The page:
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Ole Miss Food Bank Seeing High Demand



by JB Clark

OXFORD, Miss. – Just because the Ole Miss Food Bank's doors are closed doesn't mean that food isn't being distributed at the University of Mississippi. Last week, students took home more than 930 pounds of food, an amount comparable to a semester's worth of food distribution under normal conditions.

To prevent the spread of COVID-19, the Food Bank is officially closed to shoppers, but volunteers are preparing grab-and-go bags to leave in the second-floor hallway of Kinard Hall, outside the Food Bank's doors.

"We're trying to maintain access to the food bank as much as possible while still creating a safe and healthy environment," said Kate Forster, director of advocacy for UMatter in the Division of Student Affairs. "We can't be up there to have open hours because of social distancing, so we've decided to transition to this grab-and-go method."

The Ole Miss Food Bank is a student-run organization, but since most students are practicing social distancing in their hometowns, Forster is helping ensure that students in need still have access to food.

The doors at Kinard Hall remain unlocked 24/7, so students have access to the grab-and-go bags whenever they need.

"A lot of students have lost jobs, wages or tips and don't have the money to make ends meet," Forster said. "This is one piece of their financial puzzle we can take off their plate."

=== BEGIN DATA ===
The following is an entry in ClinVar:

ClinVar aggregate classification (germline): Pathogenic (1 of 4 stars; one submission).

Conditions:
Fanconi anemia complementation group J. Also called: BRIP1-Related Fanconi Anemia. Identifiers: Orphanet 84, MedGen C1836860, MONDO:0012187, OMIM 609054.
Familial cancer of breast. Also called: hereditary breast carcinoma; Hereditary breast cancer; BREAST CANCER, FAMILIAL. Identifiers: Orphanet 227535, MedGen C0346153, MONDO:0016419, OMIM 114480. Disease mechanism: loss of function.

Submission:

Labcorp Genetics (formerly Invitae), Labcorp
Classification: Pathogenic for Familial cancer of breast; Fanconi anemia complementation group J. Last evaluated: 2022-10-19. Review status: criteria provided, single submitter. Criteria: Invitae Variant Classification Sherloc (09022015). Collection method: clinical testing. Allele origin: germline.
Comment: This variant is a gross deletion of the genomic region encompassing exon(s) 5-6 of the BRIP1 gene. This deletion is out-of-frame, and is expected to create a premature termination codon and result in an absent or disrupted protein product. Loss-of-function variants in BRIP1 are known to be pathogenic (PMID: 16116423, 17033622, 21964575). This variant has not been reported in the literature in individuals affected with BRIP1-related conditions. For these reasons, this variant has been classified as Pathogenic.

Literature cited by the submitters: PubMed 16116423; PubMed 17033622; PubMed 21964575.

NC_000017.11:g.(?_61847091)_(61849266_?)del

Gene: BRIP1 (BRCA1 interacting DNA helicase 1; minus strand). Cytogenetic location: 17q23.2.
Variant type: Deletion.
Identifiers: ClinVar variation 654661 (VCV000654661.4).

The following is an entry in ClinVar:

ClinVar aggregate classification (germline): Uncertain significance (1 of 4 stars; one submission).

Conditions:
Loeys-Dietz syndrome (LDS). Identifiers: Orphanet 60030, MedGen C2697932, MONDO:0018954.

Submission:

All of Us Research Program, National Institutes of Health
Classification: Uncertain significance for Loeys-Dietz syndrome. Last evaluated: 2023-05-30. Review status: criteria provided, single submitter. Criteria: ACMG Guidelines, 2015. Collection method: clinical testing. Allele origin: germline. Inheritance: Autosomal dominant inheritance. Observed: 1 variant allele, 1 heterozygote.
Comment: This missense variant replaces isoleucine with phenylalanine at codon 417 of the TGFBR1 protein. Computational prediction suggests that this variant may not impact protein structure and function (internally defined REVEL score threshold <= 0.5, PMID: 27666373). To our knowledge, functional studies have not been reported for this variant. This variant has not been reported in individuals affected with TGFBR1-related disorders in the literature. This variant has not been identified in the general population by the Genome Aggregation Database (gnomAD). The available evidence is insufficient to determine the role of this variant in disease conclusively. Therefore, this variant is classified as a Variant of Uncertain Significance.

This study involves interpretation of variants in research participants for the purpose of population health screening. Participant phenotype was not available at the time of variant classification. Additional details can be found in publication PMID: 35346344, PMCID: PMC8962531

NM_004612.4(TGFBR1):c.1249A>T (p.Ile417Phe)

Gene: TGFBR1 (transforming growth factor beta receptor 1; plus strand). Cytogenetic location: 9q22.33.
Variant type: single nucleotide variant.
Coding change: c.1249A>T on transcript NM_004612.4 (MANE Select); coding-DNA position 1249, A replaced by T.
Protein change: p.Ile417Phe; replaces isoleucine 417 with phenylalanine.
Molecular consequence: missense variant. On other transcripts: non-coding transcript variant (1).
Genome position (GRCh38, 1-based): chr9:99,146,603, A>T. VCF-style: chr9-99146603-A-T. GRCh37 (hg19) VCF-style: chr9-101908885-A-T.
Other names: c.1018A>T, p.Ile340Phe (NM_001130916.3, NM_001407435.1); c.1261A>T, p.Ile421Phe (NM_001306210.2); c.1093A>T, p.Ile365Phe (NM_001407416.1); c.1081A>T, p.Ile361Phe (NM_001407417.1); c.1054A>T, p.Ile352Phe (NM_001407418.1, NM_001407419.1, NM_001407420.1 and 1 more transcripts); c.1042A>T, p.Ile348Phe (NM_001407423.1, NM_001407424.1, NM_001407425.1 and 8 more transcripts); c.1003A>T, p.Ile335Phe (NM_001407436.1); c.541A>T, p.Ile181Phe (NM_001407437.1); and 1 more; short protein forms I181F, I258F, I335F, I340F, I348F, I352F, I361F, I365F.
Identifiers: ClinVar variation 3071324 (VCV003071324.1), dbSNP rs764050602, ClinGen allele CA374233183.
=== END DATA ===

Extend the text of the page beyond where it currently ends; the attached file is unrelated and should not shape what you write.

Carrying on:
Oxford Church of Christ donated ready-made meal bags March 23 that included pizza, Mexican and breakfast meal kits as well as snack bags. The Gertrude C. Ford Center for the Performing Arts also donated its concession items that won't be used this semester.

Anyone who wants to help meet students' need for food can prepare meal kits in grocery bags that are easy for students to grab without much contact and leave them outside the Food Bank door in Kinard Hall, Forster said. These can include pasta and pasta sauce, canned beans, macaroni and cheese, vegetarian items, coconut milk and curry paste, as well as pantry staples such as canned tuna, flour and oil.

"Think like a college student," Forster said. "What's easy to make? Oatmeal, granola bars, rice, canned ravioli, ramen."

Personal and feminine hygiene items are also in high demand.

Anyone interested in helping can also do so without leaving home by giving to the Food Bank through an Ignite Ole Miss campaign

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